Who’s In It: George Clooney, George Clooney’s mustache, Ewan McGregor, Jeff Bridges, Kevin Spacey, Robert Patrick
The Basics: George Clooney cohort Grant Heslov makes his directorial debut with this military comedy about a journalist named Bob Wilton (Ewan McGregor) who stumbles upon a career-making story: years ago, the U.S. government set up a secret division specializing in parapsychology, the remaining members of which are jaded operative Lyn Cassady (Clooney), his mentor Bill Django (Jeff Bridges), and his old rival Larry Hooper (Kevin Spacey), who now operates a research camp in Iraq honing the lethal aspects of his paranormal powers. As Bob learns more about the legacy of the division, which trained its agents to use psychic powers -- including stopping a goat’s heart with a look, hence the title -- he begins to believe in Lyn’s way of life.
What’s The Deal: The Men Who Stare at Goats strikes an odd tone; farcical but straight-faced, fantastical but set in the real world – a strange mix when you’re presenting a “true story” about an obscure piece of military history. The tongue-in-cheek style doesn’t always work, but it is amusing to see this cast letting loose and having fun, Bridges and Spacey in particular. Fun fact: the film is based loosely on the real life First Earth Battalion, a group dedicated to a non-lethal military philosophy that advocated defeating one’s enemies using positive vibrations, meditation, and telepathy – hippie warfare! Who’d have thought such a cause would have slipped into oblivion?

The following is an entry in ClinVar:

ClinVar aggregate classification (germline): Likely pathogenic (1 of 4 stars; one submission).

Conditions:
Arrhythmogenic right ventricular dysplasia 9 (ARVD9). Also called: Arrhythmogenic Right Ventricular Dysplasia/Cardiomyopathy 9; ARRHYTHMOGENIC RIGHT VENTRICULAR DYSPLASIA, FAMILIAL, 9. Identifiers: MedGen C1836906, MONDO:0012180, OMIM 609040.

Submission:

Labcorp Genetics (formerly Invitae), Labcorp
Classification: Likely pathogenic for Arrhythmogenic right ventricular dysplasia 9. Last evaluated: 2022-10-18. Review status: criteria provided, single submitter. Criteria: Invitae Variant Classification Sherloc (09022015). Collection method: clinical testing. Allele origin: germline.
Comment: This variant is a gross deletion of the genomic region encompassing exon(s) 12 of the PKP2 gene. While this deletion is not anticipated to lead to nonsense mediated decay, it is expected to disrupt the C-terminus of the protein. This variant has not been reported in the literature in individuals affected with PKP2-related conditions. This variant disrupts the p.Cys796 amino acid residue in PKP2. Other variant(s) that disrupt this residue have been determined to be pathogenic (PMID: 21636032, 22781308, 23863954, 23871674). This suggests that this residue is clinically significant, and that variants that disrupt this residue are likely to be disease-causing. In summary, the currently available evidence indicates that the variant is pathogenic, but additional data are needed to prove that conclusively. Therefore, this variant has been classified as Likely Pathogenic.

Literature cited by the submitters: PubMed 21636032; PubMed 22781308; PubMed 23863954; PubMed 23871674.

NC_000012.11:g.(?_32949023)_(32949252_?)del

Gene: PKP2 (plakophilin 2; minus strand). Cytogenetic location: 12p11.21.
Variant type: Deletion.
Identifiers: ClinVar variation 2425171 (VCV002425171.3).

The Kooky George Rule: George Clooney and his mustache are beginning to be a red flag combination. Whenever they co-star in a comedy, we know we’re going to get Kooky George. And Kooky George is hit or miss. You know what I mean. Oh Brother, Where Art Thou? Good mustache. Burn After Reading? Bad mustache. Sometimes Kooky George works, but increasingly, he does not. He is silly, usually obliviously so, and a fool. He bugs out, because he’s eccentric. In The Men Who Stare at Goats, Clooney’s character is defined by a moment in which he believes he’s used his psychic powers for evil, and he refers to himself multiple times as a Jedi warrior. This is way too much quirk for Clooney to handle. I blame the mustache.
Expect To Be Bombarded With Star Wars References Like That One: When Lyn gets a vision of Obi-Wan – I mean, Bill – he takes his young Paduwan Bob deep into the Middle East on a journey to reclaim the teachings of Bill’s New Earth Army. The parapsychologists frequently talk about Jedi and dark sides; these references are not subtle. Throw in a couple of sly jokes about Ewan McGregor’s ignorance of the Jedi way, and The Men Who Stare At Goats strangely becomes a piece of Star Wars fan fiction in itself.